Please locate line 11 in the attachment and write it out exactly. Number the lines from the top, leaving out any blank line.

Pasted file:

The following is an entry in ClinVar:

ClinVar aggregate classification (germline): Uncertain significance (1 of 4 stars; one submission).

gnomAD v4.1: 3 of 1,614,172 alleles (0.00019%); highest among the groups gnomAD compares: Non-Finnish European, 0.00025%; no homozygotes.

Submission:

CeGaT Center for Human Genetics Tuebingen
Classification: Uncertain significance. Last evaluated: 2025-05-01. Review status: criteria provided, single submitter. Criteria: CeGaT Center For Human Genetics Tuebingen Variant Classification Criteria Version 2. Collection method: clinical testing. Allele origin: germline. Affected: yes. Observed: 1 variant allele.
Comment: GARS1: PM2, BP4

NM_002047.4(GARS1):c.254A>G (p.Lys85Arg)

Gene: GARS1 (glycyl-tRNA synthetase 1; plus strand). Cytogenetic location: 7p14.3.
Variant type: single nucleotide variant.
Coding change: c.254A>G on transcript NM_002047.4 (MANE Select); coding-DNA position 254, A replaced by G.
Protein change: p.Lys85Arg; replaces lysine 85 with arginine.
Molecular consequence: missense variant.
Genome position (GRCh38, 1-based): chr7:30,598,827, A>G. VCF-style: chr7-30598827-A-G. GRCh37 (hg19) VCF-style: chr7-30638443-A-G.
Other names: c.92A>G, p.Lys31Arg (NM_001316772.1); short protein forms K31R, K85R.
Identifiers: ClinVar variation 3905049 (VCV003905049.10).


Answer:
Coding change: c.254A>G on transcript NM_002047.4 (MANE Select); coding-DNA position 254, A replaced by G.